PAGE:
In Wrocław, we will visit its impressive Jewish cemetery, reopened in 1991 after many years of neglect. The beauty and diversity of styles and symbols on display here are unmatched—so much so that it is now known as the Museum of Jewish Cemetery Art, in tribute to the craftsmanship of its sepulchral art. Many noteworthy figures are buried here, including renowned biologist Ferdinand Cohn, historian Heinrich Graetz (author of the first complete history of the Jews), Clara Immerwahl (first female PhD student at the University of Breslau), Ferdinand Lassalle (founder and leader of the first labor party in Germany), and the parents of Edith Stein, also known as Saint Teresa Benedicta of the Cross, a highly respected German philosopher. Born and raised in an Orthodox Jewish environment, she converted to Catholicism, was ultimately canonized as a saint by the Catholic church, but was, ironically, deported to Auschwitz and murdered there because of her Jewish heritage.

Following a break for lunch on our own in the Old Market Square, we will enjoy a walking tour of Old Town, including the White Stork Synagogue.

Evening: Presentation by Professor Marcin Wodziński, director of the Center for the Culture and Languages of the Jews, and the Department of Jewish Studies at the University of Wrocław. Author of several books and articles, Dr. Wodziński is especially interested in the social history of the Jews in 19th-century Poland, the regional history of the Jews in Silesia, and Jewish sepulchral art.

Thursday, May 18 | Kraków

This morning, we will depart for Kraków. En route, we will visit Katowice for a private guided tour of the Silesian Museum (one of the largest in Poland), which contains unusual works of Polish art, including some remarkable portraits by Stanisław Wyspiański. Lunch on our own at the museum.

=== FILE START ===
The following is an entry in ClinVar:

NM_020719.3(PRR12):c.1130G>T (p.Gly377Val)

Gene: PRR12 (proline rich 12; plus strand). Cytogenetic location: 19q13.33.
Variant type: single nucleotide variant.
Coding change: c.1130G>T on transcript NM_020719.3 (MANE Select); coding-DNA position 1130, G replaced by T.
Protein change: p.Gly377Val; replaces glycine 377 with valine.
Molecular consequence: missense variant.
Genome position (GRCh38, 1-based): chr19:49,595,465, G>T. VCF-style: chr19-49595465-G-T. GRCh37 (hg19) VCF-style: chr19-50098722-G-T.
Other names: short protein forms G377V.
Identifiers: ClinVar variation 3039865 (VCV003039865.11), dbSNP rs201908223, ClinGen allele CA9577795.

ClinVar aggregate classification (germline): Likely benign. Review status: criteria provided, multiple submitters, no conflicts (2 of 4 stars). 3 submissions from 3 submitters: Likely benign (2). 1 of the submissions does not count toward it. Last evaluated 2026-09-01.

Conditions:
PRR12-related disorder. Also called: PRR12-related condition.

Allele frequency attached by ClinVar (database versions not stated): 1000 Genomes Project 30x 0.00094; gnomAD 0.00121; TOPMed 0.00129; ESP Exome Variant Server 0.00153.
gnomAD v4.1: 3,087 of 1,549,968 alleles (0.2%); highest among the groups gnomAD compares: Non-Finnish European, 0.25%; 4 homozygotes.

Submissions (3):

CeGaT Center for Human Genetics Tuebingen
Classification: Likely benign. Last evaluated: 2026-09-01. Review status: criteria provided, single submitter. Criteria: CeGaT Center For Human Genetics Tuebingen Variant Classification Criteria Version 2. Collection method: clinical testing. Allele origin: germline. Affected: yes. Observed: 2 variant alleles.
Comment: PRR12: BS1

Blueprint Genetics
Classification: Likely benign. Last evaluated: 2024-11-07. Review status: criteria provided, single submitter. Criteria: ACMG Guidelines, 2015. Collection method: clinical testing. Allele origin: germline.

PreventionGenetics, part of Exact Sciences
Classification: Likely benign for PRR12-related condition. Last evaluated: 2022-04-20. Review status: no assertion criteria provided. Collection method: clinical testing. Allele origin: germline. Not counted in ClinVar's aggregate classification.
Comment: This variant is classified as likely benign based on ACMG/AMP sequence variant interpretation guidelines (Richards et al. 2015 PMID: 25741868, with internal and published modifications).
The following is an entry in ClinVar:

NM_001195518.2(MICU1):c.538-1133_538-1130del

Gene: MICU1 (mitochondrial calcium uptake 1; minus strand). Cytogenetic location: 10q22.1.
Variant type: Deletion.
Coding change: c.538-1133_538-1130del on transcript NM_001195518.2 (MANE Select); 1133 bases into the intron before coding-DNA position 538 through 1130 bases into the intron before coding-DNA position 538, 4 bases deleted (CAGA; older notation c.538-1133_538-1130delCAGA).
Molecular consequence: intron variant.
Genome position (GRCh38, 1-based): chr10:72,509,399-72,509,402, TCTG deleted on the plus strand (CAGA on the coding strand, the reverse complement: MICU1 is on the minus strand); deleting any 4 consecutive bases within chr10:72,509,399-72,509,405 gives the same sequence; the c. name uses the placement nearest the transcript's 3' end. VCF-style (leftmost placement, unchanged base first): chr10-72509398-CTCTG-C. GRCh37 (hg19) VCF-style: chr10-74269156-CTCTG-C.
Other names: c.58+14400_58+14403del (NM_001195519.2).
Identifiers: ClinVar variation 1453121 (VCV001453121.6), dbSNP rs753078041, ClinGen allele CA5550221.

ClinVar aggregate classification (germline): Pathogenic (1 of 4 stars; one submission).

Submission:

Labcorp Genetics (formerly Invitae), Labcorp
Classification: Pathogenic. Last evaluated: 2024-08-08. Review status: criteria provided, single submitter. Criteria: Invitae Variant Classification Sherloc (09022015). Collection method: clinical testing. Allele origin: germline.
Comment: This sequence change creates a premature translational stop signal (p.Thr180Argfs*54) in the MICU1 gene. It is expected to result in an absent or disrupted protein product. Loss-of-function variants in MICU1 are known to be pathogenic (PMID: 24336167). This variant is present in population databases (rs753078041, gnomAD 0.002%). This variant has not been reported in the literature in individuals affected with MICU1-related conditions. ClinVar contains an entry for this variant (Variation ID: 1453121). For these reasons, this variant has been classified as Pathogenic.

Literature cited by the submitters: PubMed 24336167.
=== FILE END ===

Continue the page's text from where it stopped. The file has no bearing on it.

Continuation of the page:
Upon arrival in Kraków, we will check in to the 5-star deluxe Sheraton Grand hotel, considered Kraków’s finest hotel, with time to rest and relax before a late-afternoon walking tour of Old Town and the Rynek—Kraków’s main square, a UNESCO World Heritage Site, dating back to the 13th century and the largest of its kind in Europe.

Friday, May 19 | Kraków

Welcome and lecture by Maciek Zabierowski, coordinator of the Learning and Special Projects division at the Auschwitz Jewish Center. Maciek will be our guide for the day as we tour the Kazimierz District and visit its important Jewish sites. Some of the sites we will see in the Jewish district include the Alte Schul; the Remuh, Isaac, High, and Tempel Synagogues; the former Jewish streets and marketplace; and the old Jewish cemetery.

Lunch on our own before visiting the former Ghetto area to see the new memorial on Deportation Square and the remnants of the Ghetto wall from 1941. Our last stop of the day will be the Galicia Museum, documenting remnants of the Galitzianer heritage in Poland and Ukraine today.

Evening: Depart our hotel for the Kraków JCC for Shabbat services, followed by dinner with members of the Jewish community (included).

Saturday, May 20 | Kraków

Morning free. Afternoon tour of the Wawel Castle (seat of the Polish monarchs until 1596), including Wawel Cathedral and Dragon’s Cave, within walking distance of our hotel.

Evening: Presentation by Chaim Seidler-Feller, “Rabbi Moses Isserles (Remo) and the Curious History of the Code of Jewish Law *(Shulhan Arukh),”* followed by dinner on our own.

Sunday, May 21 | Kraków

We will spend the day visiting the Auschwitz Jewish Center for a tour and a light lunch (included), followed by a guided tour of Auschwitz itself. The Auschwitz Jewish Center (AJC) in Oświęcim, operated by the Museum of Jewish Heritage, is located two miles from the Auschwitz-Birkenau death camps. The only Jewish presence in the vicinity of Auschwitz, the center opened its doors in 2000 so that people from around the world could gather to learn, pray, and remember the victims of the Holocaust. Evening discussion led by Professor Seidler-Feller, where we will process and discuss together our experience at Auschwitz.